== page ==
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first_img Facebook Twitter Google+ AdvertisementThis is placeholder text“My time at Syracuse has been tremendous. I am not sure I can ever express my thanks to the administration for this opportunity at Syracuse,” Fox said in the SU release. “The young people I was fortunate enough to coach were the very best; however, I have an opportunity in the professional ranks that I could not refuse. I thank everyone involved with Syracuse Athletics for what was accomplished.”The move ends a historic 13-year run for Fox, who since taking over the program in 2005 has led the Orange to nine conference championships and the 2015 men’s cross country national championship. The success with the Orange prompted SU men’s basketball head coach Jim Boeheim to declare Fox “the best coach in the department,” former SU Athletic Director Daryl Gross said.In addition to the 2015 title, Fox coached multiple individual Atlantic Coast Conference and national champions, most recently Paige Stoner (women’s cross country ACC champion and women’s steeplechase ACC champion), Noah Affolder (men’s steeplechase ACC Champion) and Justyn Knight (2017 men’s cross country national champion and indoor 5K national champion).After his SU career, per the release, Fox will pursue professional opportunities. Syracuse cross country and track head coach Chris Fox has retired from collegiate coaching, SU Athletics announced in a release Thursday morning. A national search will begin to find Fox’s replacement, the release said, and Fox’s associate head coach, Brien Bell, will serve as the interim head coach. Comments Published on July 19, 2018 at 8:20 am Contact Michael: mmcclear@syr.edu | @MikeJMcClearylast_img read more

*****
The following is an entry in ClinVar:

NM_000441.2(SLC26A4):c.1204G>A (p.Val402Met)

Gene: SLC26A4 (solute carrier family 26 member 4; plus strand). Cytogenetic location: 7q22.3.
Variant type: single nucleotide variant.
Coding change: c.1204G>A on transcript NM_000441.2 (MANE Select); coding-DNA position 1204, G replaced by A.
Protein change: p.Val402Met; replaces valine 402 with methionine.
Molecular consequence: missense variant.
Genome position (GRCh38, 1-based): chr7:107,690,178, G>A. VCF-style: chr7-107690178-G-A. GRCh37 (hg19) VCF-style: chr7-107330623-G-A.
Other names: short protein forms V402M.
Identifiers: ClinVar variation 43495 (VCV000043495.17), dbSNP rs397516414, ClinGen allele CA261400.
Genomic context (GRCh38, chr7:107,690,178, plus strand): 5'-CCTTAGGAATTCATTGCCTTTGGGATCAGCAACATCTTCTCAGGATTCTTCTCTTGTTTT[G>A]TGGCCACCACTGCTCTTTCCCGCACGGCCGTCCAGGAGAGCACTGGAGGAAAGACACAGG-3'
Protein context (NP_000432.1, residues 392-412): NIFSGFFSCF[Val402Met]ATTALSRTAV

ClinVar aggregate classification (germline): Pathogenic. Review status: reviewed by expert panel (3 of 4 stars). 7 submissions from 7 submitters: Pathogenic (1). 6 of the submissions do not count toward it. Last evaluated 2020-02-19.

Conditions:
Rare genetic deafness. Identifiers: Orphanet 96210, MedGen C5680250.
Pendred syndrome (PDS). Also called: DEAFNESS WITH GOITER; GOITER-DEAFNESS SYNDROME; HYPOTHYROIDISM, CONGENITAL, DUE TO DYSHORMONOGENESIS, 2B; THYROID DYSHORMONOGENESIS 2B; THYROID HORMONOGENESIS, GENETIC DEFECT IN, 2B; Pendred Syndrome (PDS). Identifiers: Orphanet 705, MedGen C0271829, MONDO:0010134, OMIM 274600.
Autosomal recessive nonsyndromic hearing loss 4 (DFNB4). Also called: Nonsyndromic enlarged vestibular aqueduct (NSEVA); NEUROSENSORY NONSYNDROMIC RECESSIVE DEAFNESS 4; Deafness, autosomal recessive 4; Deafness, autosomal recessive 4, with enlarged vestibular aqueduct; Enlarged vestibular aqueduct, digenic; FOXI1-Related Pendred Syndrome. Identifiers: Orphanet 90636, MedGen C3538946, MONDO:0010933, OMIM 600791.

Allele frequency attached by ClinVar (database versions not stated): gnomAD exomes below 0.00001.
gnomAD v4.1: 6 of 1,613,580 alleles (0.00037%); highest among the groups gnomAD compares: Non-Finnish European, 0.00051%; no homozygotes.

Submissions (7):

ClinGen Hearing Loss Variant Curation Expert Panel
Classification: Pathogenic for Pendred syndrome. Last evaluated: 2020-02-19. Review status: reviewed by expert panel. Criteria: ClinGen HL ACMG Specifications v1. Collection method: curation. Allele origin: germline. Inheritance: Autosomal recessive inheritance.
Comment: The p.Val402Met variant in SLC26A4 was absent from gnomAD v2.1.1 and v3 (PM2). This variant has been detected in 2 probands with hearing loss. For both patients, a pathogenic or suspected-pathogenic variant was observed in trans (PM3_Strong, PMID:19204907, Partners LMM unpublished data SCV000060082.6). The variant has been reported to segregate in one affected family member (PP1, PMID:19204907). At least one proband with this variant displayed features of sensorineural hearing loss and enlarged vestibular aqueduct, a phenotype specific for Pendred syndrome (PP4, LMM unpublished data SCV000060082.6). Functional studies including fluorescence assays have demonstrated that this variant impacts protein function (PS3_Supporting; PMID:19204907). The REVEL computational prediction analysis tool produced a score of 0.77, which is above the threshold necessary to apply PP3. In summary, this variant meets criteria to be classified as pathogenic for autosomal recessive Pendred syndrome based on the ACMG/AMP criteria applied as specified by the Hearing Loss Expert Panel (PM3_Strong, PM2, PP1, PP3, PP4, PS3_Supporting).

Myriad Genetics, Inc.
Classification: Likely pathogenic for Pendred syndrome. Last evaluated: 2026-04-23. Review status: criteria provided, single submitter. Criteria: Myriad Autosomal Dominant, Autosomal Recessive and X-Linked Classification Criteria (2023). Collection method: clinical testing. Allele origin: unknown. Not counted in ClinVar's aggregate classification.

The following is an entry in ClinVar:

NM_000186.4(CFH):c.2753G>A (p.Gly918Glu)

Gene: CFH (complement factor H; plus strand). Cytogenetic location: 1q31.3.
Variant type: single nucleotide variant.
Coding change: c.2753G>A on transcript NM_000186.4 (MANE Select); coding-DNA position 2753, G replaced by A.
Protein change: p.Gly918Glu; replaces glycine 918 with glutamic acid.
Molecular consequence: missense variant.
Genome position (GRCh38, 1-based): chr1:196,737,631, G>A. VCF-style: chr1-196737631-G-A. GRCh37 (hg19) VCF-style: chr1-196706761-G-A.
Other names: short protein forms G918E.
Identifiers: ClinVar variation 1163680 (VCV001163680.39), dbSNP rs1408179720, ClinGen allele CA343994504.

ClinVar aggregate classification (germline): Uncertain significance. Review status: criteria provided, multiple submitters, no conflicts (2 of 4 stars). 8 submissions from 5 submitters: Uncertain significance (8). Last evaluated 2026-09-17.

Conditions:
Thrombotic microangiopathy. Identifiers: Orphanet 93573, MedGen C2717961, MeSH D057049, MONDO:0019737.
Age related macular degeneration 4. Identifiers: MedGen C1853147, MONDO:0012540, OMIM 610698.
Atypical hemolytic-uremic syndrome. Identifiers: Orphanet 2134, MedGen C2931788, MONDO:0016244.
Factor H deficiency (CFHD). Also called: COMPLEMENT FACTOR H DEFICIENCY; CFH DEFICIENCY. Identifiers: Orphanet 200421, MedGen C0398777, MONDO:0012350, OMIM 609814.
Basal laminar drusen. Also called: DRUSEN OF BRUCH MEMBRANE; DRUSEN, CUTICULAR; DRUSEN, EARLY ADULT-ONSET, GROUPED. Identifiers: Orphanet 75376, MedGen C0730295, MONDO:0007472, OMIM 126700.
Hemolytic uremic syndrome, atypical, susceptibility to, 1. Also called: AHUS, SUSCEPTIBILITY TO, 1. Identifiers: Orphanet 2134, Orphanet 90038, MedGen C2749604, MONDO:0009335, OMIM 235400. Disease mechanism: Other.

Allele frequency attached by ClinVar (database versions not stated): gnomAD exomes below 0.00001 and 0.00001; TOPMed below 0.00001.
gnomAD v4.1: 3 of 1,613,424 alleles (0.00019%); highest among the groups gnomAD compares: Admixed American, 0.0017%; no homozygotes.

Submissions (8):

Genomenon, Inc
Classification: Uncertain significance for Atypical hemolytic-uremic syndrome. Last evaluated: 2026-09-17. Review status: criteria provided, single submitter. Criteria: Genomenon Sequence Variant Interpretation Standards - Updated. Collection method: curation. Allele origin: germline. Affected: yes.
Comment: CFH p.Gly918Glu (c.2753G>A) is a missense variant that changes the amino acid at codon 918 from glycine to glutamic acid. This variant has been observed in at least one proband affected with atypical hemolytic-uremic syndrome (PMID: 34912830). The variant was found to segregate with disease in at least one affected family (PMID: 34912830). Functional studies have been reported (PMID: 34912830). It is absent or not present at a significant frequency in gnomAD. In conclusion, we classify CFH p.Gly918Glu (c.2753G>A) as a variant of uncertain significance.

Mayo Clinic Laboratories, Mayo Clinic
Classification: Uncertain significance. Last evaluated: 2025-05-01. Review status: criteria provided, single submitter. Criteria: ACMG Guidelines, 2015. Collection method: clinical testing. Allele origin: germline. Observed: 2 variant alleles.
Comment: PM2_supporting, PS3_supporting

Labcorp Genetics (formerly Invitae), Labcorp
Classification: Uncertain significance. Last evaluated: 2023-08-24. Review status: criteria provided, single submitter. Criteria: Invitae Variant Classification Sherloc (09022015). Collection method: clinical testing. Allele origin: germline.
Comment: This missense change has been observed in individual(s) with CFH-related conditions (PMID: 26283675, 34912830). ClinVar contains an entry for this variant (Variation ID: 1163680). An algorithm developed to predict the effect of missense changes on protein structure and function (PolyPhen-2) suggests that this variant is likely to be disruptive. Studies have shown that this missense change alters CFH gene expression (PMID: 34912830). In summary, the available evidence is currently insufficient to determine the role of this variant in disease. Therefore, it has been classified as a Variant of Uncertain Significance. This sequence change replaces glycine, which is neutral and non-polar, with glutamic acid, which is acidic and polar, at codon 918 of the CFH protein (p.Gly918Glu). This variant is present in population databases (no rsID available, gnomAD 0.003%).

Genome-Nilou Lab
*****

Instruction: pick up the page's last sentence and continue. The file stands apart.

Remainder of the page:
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first_imgArsenal midfielder Aaron Ramsey could be a doubt for Saturday’s Premier League game at home to Manchester City – after injuring his ankle last night.He had to come off in the closing stages of Wales’ 2-1 win over Andorra in their opening European Championship qualifier.Manager Chris Coleman blamed the Andorran’s controversial artificial pitch for the injury – which they’ll know more about in the next 24 to 48 hours.last_img